After this step, you’ll need to further divide the budget within campaigns to cover industry segments. And finally you need to divide, within each industry, the budget for marketing program types, e.g. demand creation, sales enablement, market intelligence, and brand/reputation.

For out-of-campaign spending, for things like conferences, shared services, and communications, further, divide out spending for each. To summarize, ensure that the campaign budget is divided between campaigns in a way that is aligned with how to market goals are prioritized. 

Defining Up Marketing Dashboard Requirements

After creating your budget it’s time to align it to your marketing dashboard. Getting this out of the way during the budget session saves you time when the next planning cycle happens. When the next planning cycle arrives you’ll already have a dashboard set up to report on progress or success in hitting those market goals.

Start creating or editing your existing dashboard, and begin by understanding how the goals have shifted compared to last year and whether there are new goals that should be reported in your dashboard.

A dashboard is typically a set of slides, but if you’re using Bizible, you’ll soon be able to easily create a set of dashboards (one for each market) in a BI platform that pulls in all your marketing data for that market.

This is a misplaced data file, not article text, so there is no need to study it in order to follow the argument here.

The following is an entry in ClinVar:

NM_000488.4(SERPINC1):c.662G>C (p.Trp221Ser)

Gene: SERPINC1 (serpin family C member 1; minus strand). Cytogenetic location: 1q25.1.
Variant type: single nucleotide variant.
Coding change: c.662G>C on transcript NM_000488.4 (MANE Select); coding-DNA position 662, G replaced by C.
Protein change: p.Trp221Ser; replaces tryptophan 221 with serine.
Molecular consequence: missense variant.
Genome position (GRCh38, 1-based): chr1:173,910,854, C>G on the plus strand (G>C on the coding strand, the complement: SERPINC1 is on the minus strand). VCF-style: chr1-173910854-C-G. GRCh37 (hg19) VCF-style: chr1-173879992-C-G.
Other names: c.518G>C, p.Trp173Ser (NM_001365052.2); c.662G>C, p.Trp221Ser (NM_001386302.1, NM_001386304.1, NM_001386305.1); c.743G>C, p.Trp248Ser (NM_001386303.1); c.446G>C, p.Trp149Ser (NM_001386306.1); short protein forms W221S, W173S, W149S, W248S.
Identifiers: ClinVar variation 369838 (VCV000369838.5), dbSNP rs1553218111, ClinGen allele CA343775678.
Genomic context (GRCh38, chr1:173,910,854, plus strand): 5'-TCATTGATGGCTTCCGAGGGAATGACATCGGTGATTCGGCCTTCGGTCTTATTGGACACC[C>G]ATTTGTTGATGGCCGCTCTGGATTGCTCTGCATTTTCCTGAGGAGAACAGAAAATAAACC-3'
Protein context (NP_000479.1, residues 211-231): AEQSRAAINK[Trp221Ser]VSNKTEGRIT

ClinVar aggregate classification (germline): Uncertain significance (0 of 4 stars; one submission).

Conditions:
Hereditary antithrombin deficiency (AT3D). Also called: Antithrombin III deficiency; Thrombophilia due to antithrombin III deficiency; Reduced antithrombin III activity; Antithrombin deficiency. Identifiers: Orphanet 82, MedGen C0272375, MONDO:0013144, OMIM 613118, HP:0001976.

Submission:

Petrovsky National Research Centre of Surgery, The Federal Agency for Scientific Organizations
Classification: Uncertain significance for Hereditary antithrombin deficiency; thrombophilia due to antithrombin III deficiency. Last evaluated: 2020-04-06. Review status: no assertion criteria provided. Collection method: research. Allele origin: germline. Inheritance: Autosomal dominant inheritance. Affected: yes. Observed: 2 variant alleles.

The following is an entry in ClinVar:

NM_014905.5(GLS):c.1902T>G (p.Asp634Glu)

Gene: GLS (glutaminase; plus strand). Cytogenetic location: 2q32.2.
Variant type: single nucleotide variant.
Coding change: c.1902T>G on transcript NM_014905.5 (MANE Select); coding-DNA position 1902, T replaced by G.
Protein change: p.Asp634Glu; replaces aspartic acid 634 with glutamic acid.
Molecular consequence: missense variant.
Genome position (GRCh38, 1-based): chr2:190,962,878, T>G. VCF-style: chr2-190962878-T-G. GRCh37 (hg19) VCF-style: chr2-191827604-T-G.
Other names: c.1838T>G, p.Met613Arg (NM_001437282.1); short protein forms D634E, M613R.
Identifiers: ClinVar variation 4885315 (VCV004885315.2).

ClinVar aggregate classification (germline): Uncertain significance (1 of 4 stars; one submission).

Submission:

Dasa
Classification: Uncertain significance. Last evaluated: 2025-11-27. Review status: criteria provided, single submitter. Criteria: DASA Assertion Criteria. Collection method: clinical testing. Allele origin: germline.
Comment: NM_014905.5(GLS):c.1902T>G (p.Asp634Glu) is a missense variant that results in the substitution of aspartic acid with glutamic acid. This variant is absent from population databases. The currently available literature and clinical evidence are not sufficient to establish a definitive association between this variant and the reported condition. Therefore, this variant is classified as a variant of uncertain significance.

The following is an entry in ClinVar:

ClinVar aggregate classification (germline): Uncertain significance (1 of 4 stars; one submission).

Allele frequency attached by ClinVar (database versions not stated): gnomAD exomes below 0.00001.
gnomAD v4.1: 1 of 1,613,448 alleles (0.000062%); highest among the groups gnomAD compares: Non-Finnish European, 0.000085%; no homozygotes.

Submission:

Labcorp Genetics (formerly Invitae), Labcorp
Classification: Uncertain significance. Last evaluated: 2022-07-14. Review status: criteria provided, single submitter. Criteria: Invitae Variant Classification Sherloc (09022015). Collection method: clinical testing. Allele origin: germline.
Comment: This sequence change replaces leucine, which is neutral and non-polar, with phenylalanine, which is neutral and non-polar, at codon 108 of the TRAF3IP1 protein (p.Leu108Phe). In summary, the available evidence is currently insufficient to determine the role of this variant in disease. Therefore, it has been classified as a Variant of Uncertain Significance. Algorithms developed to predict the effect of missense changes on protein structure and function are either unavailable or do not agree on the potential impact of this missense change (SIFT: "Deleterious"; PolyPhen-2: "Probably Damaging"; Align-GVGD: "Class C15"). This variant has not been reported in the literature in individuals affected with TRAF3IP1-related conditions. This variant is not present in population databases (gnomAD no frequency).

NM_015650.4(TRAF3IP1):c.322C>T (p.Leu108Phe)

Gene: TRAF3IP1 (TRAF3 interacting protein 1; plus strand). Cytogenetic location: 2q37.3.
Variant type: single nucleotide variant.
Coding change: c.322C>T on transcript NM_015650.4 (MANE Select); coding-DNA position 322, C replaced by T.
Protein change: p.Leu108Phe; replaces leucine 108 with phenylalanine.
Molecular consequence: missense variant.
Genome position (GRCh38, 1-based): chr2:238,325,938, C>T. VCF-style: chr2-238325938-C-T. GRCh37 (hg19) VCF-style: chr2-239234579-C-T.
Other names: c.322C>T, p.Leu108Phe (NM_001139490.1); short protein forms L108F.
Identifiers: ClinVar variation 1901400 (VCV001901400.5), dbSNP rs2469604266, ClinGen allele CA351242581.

Pull in the appropriate metrics for each market. You can organize and define metrics in the following way:

  • Growth: The number of new logos, opportunities, growth in the pipeline, and growth in revenue. 

  • Position: Market share and customer loyalty. 

  • Efficiency: Win rates, sales enablement activities, and velocity. 

  • Readiness: Total number of contacts, total contacts by buyer persona in the target market, and performance against SLAs across marketing. This indicates marketing’s readiness to succeed in a new or existing market.

For some markets the win-rate and sales enablement activities are highly important, so indicators for these activities should be pulled into the respective market’s dashboard slide or a section.

Now that you’ve mapped your corporate goals and budget to metrics within a dashboard, order the dashboard slides/views based on goal priority or budget allotment (i.e. the dashboard slide tied to high priority goals go first). In addition, you’ll want a high-level view of marketing performance as the first slide or dashboard view. 

Bringing It All Together With Bizible

With Bizible, you get pipeline and revenue information that is highly accurate and distributed across accounts and opportunities using multi-touch attribution. Bizible measures revenue from both online and offline touchpoints, as well as post-opportunity influence and account-based marketing influence.

With a BI platform you can combine your marketing revenue data from Bizible with other data such as brand/reputation indicators, customer satisfaction (NPS), and more. What was once a time-consuming exercise in gathering and putting disparate data sources in one place, will soon be done on a centralized platform.

Budgeting and dashboard building don’t usually happen at the same time. But killing two birds with one stone enables marketing leaders to monitor progress and marketing performance in relation to top-level business goals in real-time.

To download the SiriusDecisions brief on marketing budgets, click the link below.